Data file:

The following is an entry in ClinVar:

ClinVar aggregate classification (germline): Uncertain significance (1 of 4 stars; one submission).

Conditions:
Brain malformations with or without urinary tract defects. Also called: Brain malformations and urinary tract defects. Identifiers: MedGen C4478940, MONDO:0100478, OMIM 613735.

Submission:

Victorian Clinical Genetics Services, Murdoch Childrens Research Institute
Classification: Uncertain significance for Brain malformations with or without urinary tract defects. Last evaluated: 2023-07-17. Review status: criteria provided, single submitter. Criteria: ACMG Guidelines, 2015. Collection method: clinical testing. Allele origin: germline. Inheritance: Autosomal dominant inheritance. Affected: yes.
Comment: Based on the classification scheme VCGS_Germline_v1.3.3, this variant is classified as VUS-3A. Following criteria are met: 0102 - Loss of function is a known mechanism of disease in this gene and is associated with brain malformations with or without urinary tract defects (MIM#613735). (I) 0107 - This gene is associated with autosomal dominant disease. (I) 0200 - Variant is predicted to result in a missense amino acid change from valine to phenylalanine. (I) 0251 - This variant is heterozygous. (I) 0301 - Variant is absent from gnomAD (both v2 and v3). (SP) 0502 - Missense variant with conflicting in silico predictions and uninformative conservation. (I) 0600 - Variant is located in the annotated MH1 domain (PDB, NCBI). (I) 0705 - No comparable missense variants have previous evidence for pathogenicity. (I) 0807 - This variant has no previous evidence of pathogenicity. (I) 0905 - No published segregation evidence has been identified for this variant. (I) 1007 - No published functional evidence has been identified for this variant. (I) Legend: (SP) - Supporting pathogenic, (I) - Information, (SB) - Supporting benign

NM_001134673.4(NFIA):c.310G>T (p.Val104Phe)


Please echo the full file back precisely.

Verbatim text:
The following is an entry in ClinVar:

ClinVar aggregate classification (germline): Uncertain significance (1 of 4 stars; one submission).

Conditions:
Brain malformations with or without urinary tract defects. Also called: Brain malformations and urinary tract defects. Identifiers: MedGen C4478940, MONDO:0100478, OMIM 613735.

Submission:

Victorian Clinical Genetics Services, Murdoch Childrens Research Institute
Classification: Uncertain significance for Brain malformations with or without urinary tract defects. Last evaluated: 2023-07-17. Review status: criteria provided, single submitter. Criteria: ACMG Guidelines, 2015. Collection method: clinical testing. Allele origin: germline. Inheritance: Autosomal dominant inheritance. Affected: yes.
Comment: Based on the classification scheme VCGS_Germline_v1.3.3, this variant is classified as VUS-3A. Following criteria are met: 0102 - Loss of function is a known mechanism of disease in this gene and is associated with brain malformations with or without urinary tract defects (MIM#613735). (I) 0107 - This gene is associated with autosomal dominant disease. (I) 0200 - Variant is predicted to result in a missense amino acid change from valine to phenylalanine. (I) 0251 - This variant is heterozygous. (I) 0301 - Variant is absent from gnomAD (both v2 and v3). (SP) 0502 - Missense variant with conflicting in silico predictions and uninformative conservation. (I) 0600 - Variant is located in the annotated MH1 domain (PDB, NCBI). (I) 0705 - No comparable missense variants have previous evidence for pathogenicity. (I) 0807 - This variant has no previous evidence of pathogenicity. (I) 0905 - No published segregation evidence has been identified for this variant. (I) 1007 - No published functional evidence has been identified for this variant. (I) Legend: (SP) - Supporting pathogenic, (I) - Information, (SB) - Supporting benign

NM_001134673.4(NFIA):c.310G>T (p.Val104Phe)